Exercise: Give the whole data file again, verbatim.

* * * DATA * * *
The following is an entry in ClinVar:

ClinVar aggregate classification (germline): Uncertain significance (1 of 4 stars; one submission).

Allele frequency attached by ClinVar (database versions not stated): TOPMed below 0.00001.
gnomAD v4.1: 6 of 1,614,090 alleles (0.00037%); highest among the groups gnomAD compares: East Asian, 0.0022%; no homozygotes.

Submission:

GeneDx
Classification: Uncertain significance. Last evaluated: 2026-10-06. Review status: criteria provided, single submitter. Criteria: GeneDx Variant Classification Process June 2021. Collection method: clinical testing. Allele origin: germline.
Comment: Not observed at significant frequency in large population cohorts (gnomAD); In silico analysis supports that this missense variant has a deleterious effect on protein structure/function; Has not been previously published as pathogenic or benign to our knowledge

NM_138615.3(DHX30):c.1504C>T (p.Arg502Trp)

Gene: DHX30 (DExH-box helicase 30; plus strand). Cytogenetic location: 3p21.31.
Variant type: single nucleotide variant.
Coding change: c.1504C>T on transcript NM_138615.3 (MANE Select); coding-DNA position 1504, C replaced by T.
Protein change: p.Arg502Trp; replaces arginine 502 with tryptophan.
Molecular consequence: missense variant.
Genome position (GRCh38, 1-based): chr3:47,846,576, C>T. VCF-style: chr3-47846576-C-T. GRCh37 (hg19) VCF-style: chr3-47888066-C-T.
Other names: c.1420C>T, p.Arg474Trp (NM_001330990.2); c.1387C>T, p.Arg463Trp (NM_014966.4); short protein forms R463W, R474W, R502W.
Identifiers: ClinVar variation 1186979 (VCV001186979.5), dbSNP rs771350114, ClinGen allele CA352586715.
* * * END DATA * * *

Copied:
The following is an entry in ClinVar:

ClinVar aggregate classification (germline): Uncertain significance (1 of 4 stars; one submission).

Allele frequency attached by ClinVar (database versions not stated): TOPMed below 0.00001.
gnomAD v4.1: 6 of 1,614,090 alleles (0.00037%); highest among the groups gnomAD compares: East Asian, 0.0022%; no homozygotes.

Submission:

GeneDx
Classification: Uncertain significance. Last evaluated: 2026-10-06. Review status: criteria provided, single submitter. Criteria: GeneDx Variant Classification Process June 2021. Collection method: clinical testing. Allele origin: germline.
Comment: Not observed at significant frequency in large population cohorts (gnomAD); In silico analysis supports that this missense variant has a deleterious effect on protein structure/function; Has not been previously published as pathogenic or benign to our knowledge

NM_138615.3(DHX30):c.1504C>T (p.Arg502Trp)

Gene: DHX30 (DExH-box helicase 30; plus strand). Cytogenetic location: 3p21.31.
Variant type: single nucleotide variant.
Coding change: c.1504C>T on transcript NM_138615.3 (MANE Select); coding-DNA position 1504, C replaced by T.
Protein change: p.Arg502Trp; replaces arginine 502 with tryptophan.
Molecular consequence: missense variant.
Genome position (GRCh38, 1-based): chr3:47,846,576, C>T. VCF-style: chr3-47846576-C-T. GRCh37 (hg19) VCF-style: chr3-47888066-C-T.
Other names: c.1420C>T, p.Arg474Trp (NM_001330990.2); c.1387C>T, p.Arg463Trp (NM_014966.4); short protein forms R463W, R474W, R502W.
Identifiers: ClinVar variation 1186979 (VCV001186979.5), dbSNP rs771350114, ClinGen allele CA352586715.